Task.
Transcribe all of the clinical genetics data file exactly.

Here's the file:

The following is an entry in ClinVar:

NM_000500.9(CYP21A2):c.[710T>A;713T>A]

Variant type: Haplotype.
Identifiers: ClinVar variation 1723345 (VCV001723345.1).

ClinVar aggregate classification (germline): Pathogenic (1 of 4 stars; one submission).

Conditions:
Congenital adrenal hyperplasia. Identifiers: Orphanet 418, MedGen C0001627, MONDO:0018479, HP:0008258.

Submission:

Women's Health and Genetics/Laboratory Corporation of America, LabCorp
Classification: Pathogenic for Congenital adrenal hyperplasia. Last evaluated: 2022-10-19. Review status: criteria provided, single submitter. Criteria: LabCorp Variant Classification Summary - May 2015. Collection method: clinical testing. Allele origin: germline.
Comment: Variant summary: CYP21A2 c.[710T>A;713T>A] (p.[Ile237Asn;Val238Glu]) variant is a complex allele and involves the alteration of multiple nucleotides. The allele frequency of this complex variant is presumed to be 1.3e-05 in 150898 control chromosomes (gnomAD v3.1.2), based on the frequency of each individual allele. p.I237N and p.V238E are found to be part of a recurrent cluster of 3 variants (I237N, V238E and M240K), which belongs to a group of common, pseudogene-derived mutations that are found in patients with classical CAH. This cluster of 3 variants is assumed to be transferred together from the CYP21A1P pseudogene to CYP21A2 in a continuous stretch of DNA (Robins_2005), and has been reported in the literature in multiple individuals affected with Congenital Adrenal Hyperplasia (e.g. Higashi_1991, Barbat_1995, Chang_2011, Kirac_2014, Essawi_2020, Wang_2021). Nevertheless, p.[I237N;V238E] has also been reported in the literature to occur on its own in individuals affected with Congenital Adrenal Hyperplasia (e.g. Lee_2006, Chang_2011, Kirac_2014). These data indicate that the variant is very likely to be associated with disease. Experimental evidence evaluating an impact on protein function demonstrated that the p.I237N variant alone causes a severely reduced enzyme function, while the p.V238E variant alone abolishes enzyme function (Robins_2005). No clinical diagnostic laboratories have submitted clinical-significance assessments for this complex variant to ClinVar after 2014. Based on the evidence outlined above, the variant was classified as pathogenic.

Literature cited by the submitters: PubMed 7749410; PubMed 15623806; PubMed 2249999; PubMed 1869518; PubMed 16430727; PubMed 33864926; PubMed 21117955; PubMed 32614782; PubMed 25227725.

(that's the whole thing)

The following is an entry in ClinVar:

NM_000500.9(CYP21A2):c.[710T>A;713T>A]

Variant type: Haplotype.
Identifiers: ClinVar variation 1723345 (VCV001723345.1).

ClinVar aggregate classification (germline): Pathogenic (1 of 4 stars; one submission).

Conditions:
Congenital adrenal hyperplasia. Identifiers: Orphanet 418, MedGen C0001627, MONDO:0018479, HP:0008258.

Submission:

Women's Health and Genetics/Laboratory Corporation of America, LabCorp
Classification: Pathogenic for Congenital adrenal hyperplasia. Last evaluated: 2022-10-19. Review status: criteria provided, single submitter. Criteria: LabCorp Variant Classification Summary - May 2015. Collection method: clinical testing. Allele origin: germline.
Comment: Variant summary: CYP21A2 c.[710T>A;713T>A] (p.[Ile237Asn;Val238Glu]) variant is a complex allele and involves the alteration of multiple nucleotides. The allele frequency of this complex variant is presumed to be 1.3e-05 in 150898 control chromosomes (gnomAD v3.1.2), based on the frequency of each individual allele. p.I237N and p.V238E are found to be part of a recurrent cluster of 3 variants (I237N, V238E and M240K), which belongs to a group of common, pseudogene-derived mutations that are found in patients with classical CAH. This cluster of 3 variants is assumed to be transferred together from the CYP21A1P pseudogene to CYP21A2 in a continuous stretch of DNA (Robins_2005), and has been reported in the literature in multiple individuals affected with Congenital Adrenal Hyperplasia (e.g. Higashi_1991, Barbat_1995, Chang_2011, Kirac_2014, Essawi_2020, Wang_2021). Nevertheless, p.[I237N;V238E] has also been reported in the literature to occur on its own in individuals affected with Congenital Adrenal Hyperplasia (e.g. Lee_2006, Chang_2011, Kirac_2014). These data indicate that the variant is very likely to be associated with disease. Experimental evidence evaluating an impact on protein function demonstrated that the p.I237N variant alone causes a severely reduced enzyme function, while the p.V238E variant alone abolishes enzyme function (Robins_2005). No clinical diagnostic laboratories have submitted clinical-significance assessments for this complex variant to ClinVar after 2014. Based on the evidence outlined above, the variant was classified as pathogenic.

Literature cited by the submitters: PubMed 7749410; PubMed 15623806; PubMed 2249999; PubMed 1869518; PubMed 16430727; PubMed 33864926; PubMed 21117955; PubMed 32614782; PubMed 25227725.